So when a well-diversified equity portfolio falls, the question you should ask is ‘do I buy more?’ rather than ‘should I sell?’ In the December 2018 quarter, the US stock market fell 13.5%. So the expected return of US stocks went up. Although you can’t know for sure when stock prices will rise, in the March 2019 quarter the US stock market was up 13.7%.
It is also important to understand that at any point in time, it’s very hard to estimate what the Investor Annual Required Return is for a particular stock, let alone a diversified portfolio. Stockbrokers and analysts can spend lots of time (that their clients pay for) trying to estimate the cashflows of a company. Rarely do they get this right, but even if they do, they can never be certain what required return the market is placing on the company at any point in time. The required return is essentially driven by Behavioural Economics - or how the collective wisdom of market participants values risk at any point in time. There are too many factors impacting this on a daily basis to quantify it. That is why even if an analyst can accurately project a company’s cashflows, they could still be completely wrong with their share price target. So ask yourself - what value is all this analysis really providing?
It’s worth understanding why we rebalance portfolios and sell parts of your portfolio that have outperformed to buy other asset classes that may have not have performed as strongly.
We noted above that when a company’s share price falls, prima facie the expected return increases. The same applies when a company’s share price rises - the expected return typically falls.
Assume for Company ABC that estimated cashflows remain unchanged as per Table 1, but investors feel comfortable with management and the prospects on the company and deem it is less risky to hold. As a result, the annual return investors require from this business falls from 10% to 8%. As shown in Table 4, this causes the share price to increase from $1.02 to $1.11. However the required annual return has fallen by 2%.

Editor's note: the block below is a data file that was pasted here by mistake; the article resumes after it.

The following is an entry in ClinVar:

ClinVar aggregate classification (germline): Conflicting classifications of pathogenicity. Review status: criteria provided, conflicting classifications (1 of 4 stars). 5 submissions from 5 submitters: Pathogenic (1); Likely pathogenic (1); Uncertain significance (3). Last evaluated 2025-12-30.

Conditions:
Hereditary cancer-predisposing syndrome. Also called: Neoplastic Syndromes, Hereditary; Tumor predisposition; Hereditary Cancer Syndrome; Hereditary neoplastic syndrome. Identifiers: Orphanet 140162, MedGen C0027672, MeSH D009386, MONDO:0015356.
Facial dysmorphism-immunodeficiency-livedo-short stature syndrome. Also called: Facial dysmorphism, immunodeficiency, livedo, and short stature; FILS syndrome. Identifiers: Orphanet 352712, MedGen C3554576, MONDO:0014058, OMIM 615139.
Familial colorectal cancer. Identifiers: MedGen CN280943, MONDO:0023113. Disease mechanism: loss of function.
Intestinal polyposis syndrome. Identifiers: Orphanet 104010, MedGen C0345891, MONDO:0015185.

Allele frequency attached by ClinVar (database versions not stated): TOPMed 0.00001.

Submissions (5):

So by selling parts of a diversified portfolio that have experienced price increases to buy other assets that have either fallen in value or seen lower price growth, you are actually selling assets with a lower expected return to buy assets with a higher expected return, thus increasing the overall expected return of the portfolio. This is a good thing!
The decision to buy and sell shares should always be based on your personal financial situation and strategy, and never a reaction to the inevitable daily price movements of stock markets. As the examples in Tables 1 to 4 demonstrate, when prices fall, smart investors should be heeding the phrase “be greedy when others are fearful and be fearful when others are greedy”.
You can read more about investing in shares in this previous article: https://www.stewartpartners.com.au/insights/2018/3/the-journey-of-owning-shares
We thought it prudent to share this article at a time of relative stock market stability – consider it our insurance policy for inevitable future price volatility. Please be warned that if share prices fall and you contact us to ask whether you should sell some shares, you will be receiving a copy of this article in your inbox.
Author: Rick Walker
 We assume Company ABC has no debt, the cashflow growth rate in year 6 is 20% and the growth rate into perpetuity is 5%.